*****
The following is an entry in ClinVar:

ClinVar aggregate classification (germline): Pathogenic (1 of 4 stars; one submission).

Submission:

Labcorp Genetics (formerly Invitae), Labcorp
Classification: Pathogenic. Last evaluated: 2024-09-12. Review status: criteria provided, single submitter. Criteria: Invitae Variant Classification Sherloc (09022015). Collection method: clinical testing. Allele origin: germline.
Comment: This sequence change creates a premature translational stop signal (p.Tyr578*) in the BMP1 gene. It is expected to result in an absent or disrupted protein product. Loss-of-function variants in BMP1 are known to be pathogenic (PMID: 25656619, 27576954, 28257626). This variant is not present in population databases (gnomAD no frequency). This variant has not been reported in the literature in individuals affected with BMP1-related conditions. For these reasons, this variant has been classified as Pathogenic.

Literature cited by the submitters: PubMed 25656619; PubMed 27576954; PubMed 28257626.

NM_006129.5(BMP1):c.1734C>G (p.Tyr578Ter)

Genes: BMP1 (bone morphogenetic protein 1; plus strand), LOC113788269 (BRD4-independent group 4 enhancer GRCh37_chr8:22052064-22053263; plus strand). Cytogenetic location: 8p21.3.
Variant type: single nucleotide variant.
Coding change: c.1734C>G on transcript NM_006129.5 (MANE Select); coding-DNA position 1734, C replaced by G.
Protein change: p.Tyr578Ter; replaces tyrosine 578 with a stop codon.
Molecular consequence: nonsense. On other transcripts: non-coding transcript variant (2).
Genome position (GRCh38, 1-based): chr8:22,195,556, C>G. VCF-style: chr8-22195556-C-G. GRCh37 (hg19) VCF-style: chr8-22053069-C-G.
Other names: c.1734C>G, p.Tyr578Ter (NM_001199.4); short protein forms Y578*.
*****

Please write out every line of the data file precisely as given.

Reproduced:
The following is an entry in ClinVar:

ClinVar aggregate classification (germline): Pathogenic (1 of 4 stars; one submission).

Submission:

Labcorp Genetics (formerly Invitae), Labcorp
Classification: Pathogenic. Last evaluated: 2024-09-12. Review status: criteria provided, single submitter. Criteria: Invitae Variant Classification Sherloc (09022015). Collection method: clinical testing. Allele origin: germline.
Comment: This sequence change creates a premature translational stop signal (p.Tyr578*) in the BMP1 gene. It is expected to result in an absent or disrupted protein product. Loss-of-function variants in BMP1 are known to be pathogenic (PMID: 25656619, 27576954, 28257626). This variant is not present in population databases (gnomAD no frequency). This variant has not been reported in the literature in individuals affected with BMP1-related conditions. For these reasons, this variant has been classified as Pathogenic.

Literature cited by the submitters: PubMed 25656619; PubMed 27576954; PubMed 28257626.

NM_006129.5(BMP1):c.1734C>G (p.Tyr578Ter)

Genes: BMP1 (bone morphogenetic protein 1; plus strand), LOC113788269 (BRD4-independent group 4 enhancer GRCh37_chr8:22052064-22053263; plus strand). Cytogenetic location: 8p21.3.
Variant type: single nucleotide variant.
Coding change: c.1734C>G on transcript NM_006129.5 (MANE Select); coding-DNA position 1734, C replaced by G.
Protein change: p.Tyr578Ter; replaces tyrosine 578 with a stop codon.
Molecular consequence: nonsense. On other transcripts: non-coding transcript variant (2).
Genome position (GRCh38, 1-based): chr8:22,195,556, C>G. VCF-style: chr8-22195556-C-G. GRCh37 (hg19) VCF-style: chr8-22053069-C-G.
Other names: c.1734C>G, p.Tyr578Ter (NM_001199.4); short protein forms Y578*.